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Former Halliburton executive tied to poor treatment of injured vets
5 March 2007

WASHINGTON, March 5 (HalliburtonWatch.org) -- A private military contractor headed by a former senior Halliburton executive is providing poor and decrepit hospital conditions for injured war veterans at the Walter Reed Army Medical Center, a congressional committee has found.

In a previously undisclosed memo provided to the House Subcommittee on National Security and Foreign Affairs, a garrison commander at the Walter Reed facility criticized the military's outsourcing of patient care to Florida-based IAP Worldwide Services, headed by former Halliburton executive Al Neffgen.

The commander said the army's decision to outsource Walter Reed's patient care services to Neffgen's company has caused an exodus of "highly skilled and experienced personnel." The memo concluded that "patient care services are at risk of mission failure."

The management of Walter Reed has recently come under intense congressional scrutiny because a Washington Post investigation found poor conditions and neglect at the 98-year old hospital most notorious for its medical treatment of American war veterans.

Neffgen was previously employed as the chief operating officer for KBR Government Operations, a subsidiary of Halliburton that handles the company's military contracts in Iraq. "We have performed, and performed well, for our soldiers and our country," he told a congressional committee investigating Halliburton's oil price rip-offs in 2004. "While we have undoubtedly made some mistakes, we are confident that KBR has delivered and accomplished its mission at a fair and reasonable cost," he said.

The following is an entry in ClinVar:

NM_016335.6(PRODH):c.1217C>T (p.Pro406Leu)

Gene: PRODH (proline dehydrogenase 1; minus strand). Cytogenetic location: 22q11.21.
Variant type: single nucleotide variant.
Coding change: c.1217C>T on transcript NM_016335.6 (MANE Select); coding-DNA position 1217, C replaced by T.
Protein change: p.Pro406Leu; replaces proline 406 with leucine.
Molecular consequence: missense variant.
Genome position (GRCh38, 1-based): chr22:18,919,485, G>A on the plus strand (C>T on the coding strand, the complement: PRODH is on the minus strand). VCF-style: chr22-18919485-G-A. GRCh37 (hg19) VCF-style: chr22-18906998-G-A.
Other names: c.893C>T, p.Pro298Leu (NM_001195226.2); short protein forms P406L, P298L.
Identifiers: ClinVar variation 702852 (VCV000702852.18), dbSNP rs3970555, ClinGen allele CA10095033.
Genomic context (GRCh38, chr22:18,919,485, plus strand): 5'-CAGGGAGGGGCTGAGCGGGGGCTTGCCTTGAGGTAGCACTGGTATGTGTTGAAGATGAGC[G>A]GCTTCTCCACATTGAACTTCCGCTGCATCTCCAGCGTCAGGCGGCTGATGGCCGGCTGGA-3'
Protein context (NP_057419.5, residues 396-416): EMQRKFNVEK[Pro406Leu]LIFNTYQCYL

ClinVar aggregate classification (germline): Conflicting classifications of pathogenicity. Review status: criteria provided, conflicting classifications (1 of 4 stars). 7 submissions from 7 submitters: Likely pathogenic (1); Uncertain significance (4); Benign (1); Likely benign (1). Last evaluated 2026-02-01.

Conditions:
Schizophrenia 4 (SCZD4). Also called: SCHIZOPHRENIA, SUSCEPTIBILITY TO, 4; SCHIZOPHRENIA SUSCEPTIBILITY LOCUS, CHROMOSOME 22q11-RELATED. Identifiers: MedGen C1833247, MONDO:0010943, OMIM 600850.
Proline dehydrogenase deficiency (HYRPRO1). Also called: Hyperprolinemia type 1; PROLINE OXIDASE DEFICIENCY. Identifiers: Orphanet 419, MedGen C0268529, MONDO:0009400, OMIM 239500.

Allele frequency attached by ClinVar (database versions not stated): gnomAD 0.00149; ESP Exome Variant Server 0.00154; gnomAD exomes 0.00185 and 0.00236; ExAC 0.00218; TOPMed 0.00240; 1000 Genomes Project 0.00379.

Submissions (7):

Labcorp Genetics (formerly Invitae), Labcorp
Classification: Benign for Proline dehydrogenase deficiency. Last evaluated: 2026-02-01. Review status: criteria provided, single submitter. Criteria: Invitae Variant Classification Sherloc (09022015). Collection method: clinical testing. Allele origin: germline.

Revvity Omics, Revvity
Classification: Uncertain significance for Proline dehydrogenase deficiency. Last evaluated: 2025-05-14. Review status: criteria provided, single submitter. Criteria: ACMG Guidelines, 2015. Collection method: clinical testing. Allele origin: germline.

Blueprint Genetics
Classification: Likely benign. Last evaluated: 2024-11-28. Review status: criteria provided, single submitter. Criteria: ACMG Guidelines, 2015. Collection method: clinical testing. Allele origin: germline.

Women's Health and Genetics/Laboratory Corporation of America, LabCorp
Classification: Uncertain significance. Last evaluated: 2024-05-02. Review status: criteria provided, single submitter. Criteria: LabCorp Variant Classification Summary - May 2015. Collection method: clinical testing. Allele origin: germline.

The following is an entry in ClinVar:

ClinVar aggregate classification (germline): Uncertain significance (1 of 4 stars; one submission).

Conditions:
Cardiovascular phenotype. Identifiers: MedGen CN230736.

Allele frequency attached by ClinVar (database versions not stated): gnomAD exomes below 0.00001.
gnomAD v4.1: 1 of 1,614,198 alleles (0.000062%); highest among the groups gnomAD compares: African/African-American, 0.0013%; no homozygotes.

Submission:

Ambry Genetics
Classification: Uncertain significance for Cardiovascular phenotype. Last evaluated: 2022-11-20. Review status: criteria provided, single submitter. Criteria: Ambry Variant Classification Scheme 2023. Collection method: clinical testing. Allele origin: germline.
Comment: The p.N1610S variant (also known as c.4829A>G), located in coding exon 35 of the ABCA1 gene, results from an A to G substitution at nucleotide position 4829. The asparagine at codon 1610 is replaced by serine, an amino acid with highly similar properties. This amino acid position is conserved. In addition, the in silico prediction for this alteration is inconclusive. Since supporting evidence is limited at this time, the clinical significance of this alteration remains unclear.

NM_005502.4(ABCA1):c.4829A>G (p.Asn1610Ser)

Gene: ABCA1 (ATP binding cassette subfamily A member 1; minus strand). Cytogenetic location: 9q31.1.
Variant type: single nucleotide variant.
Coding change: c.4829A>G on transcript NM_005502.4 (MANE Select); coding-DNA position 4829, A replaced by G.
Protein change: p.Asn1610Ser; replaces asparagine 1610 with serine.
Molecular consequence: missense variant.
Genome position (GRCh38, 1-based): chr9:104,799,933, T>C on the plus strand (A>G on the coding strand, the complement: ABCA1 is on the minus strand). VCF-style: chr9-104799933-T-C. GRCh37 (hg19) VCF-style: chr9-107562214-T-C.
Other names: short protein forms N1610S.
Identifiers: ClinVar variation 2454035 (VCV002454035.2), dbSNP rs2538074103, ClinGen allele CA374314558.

Neffgen was a senior executive with Halliburton when it was serving contaminated food at military dining halls and providing the troops in Iraq with bathing water soiled with human fecal matter. Nevertheless, in January 2006, the army gave Neffgen's company a $120 million "cost-plus" contract for support services and facilities management at Walter Reed hospital.

After the award of the contract to Neffgen's company, the number of federal employees involved in support services at Walter Reed dropped from 300 to 60. But Neffgen eventually replaced those 60 workers with 50 IAP Worldwide workers.

In a letter to Walter Reed officials, Rep. Henry Waxman (D-CA) said, "It would be reprehensible if the deplorable conditions were caused or aggravated by an ideological commitment to privatize government services regardless of the costs to taxpayers and the consequences for wounded soldiers." He said qualified federal technicians and support personnel "were departing Walter Reed at an alarming rate, taking early retirement, or leaving for positions elsewhere in anticipation of losing their jobs to the private contractor." Waxman based this conclusion on "an internal memo obtained by top Walter Reed officials." As the number of personnel was declining, the workload for the hospital was increasing because of the Iraq and Afghanistan wars.

Waxman concluded that, "It appears that one of the factors that may have caused or contributed to the abysmal conditions at Walter Reed was the push to outsource base support services to [Neffgen's company] IAP."

UPDATE: IAP WorldWide employees who previously worked for Halliburton are David Roh, director of IAP's global strategy, previously Director of KBR's Operations for supporting the provision of engineering and logistics services to U.S. forces deployed overseas; David B. Warhol, IAP Vice President of Human Resources, previously Halliburton's Director for Americas Region Staffing and Resource Development; Craig Peterson, IAP's Senior Vice President for Major Programs (including bidding for LogCap work), formerly Vice President of KBR's Contingency and Homeland Operations; and David Swindle, IAP president, previously vice president of business acquisition and national security programs for KBR.

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